As with symbol structures, routines have been provided in the lite library to simplify the creation and handling of arrays. The functions are outlined in Figure 5 below. As you can see you never actually have to handle the array structures yourself.

Figure 5. Array Convenience Routines


sym_t * createArray ( )

Creates an empty array


void symSetArrayElement ( array, index, sym )
sym_t * array;
int index;
sym_t * sym;
Sets the value of element index or the array pointed to by array to the value contained in the symbol structure pointed to by sym.


sym_t symGetArrayElement ( array, index )
sym_t * array;
int index;
Returns the symbol for element index of the array pointed to by array. As it is a pointer to a symbol structure that is returned, you can access the actual value in the same way you access the symbol values passed in the parameter list.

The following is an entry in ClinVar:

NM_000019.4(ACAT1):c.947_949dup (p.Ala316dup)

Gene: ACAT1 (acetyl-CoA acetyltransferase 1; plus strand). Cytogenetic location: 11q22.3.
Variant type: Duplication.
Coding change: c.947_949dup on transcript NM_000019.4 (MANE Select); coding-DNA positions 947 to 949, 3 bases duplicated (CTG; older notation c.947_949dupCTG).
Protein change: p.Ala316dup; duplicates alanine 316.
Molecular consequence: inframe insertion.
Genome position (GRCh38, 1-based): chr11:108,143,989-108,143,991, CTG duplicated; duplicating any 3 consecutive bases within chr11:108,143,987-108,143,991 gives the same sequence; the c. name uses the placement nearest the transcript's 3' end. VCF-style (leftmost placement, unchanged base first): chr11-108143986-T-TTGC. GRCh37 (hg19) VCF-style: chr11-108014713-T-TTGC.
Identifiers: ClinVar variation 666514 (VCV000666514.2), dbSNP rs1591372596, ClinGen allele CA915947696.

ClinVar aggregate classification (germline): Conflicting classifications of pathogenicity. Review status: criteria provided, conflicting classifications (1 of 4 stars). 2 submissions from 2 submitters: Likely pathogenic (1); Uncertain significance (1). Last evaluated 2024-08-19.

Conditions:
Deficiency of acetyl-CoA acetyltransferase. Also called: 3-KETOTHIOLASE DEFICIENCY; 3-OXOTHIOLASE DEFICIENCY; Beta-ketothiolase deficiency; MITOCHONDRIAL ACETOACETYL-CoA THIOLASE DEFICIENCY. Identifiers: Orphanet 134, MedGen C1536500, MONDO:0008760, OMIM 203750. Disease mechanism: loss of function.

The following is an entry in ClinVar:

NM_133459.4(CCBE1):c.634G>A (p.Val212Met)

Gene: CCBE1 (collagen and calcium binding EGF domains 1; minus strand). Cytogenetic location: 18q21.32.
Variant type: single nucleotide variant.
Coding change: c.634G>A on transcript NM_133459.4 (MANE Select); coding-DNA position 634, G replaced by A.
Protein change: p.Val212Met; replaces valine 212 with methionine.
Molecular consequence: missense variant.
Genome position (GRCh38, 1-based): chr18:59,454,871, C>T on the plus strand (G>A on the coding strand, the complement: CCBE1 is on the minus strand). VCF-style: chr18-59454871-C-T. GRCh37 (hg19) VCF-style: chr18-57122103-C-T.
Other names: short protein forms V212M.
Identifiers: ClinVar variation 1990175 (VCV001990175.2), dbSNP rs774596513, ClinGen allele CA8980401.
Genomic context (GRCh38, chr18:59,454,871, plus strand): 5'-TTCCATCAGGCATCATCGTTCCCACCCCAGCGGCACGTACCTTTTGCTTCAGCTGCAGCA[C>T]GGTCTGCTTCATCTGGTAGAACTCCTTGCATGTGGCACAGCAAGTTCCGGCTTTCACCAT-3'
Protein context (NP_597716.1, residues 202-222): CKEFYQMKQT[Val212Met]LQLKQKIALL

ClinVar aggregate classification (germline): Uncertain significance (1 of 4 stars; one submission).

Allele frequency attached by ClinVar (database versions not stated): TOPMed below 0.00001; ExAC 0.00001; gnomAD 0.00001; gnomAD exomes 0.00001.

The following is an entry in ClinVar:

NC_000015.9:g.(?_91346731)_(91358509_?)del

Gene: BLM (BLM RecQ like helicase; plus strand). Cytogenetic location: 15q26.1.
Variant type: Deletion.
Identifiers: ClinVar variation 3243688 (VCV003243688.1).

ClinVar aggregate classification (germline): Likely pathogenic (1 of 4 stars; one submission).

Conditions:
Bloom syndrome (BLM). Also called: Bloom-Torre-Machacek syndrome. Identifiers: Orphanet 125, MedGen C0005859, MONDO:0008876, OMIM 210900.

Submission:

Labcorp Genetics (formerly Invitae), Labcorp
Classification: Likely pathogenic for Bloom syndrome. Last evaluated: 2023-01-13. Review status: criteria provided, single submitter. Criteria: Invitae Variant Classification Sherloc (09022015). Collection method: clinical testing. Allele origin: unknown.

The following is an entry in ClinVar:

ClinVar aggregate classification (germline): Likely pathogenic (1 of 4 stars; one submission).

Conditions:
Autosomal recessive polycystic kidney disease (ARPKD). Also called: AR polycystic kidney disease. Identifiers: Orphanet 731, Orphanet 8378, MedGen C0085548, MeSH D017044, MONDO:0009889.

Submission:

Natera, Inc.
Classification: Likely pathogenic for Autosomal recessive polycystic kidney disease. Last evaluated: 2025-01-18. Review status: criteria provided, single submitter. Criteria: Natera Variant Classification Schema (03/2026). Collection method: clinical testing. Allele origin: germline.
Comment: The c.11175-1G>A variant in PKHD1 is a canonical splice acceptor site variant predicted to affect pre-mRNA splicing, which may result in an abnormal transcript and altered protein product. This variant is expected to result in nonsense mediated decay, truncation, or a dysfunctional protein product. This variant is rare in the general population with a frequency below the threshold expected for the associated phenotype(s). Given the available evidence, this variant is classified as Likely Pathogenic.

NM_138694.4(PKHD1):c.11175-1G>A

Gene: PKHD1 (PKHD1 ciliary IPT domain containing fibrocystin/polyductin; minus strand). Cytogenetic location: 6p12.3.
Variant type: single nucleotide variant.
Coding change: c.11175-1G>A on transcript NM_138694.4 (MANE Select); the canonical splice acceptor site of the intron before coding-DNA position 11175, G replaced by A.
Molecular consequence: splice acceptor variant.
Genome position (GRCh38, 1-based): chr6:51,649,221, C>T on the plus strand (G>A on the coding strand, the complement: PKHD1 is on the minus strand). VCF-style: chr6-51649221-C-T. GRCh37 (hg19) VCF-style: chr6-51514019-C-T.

int symGetNumArrayElements ( array )
sym_t * array;
Returns the number of elements contained in the array pointed to by array.


sym_t symArrayDup ( array )
sym_t * array;
Creates a new array identical to the array pointed to by the array parameter.


void symFreeSymbol ( sym )
sym_t * sym;
Destroys the symbol pointed to by sym. If the symbol is an array then each element of the array is destroyed and any memory allocated to the array is freed.



Copyright © 1996 Hughes Technologies Pty Ltd.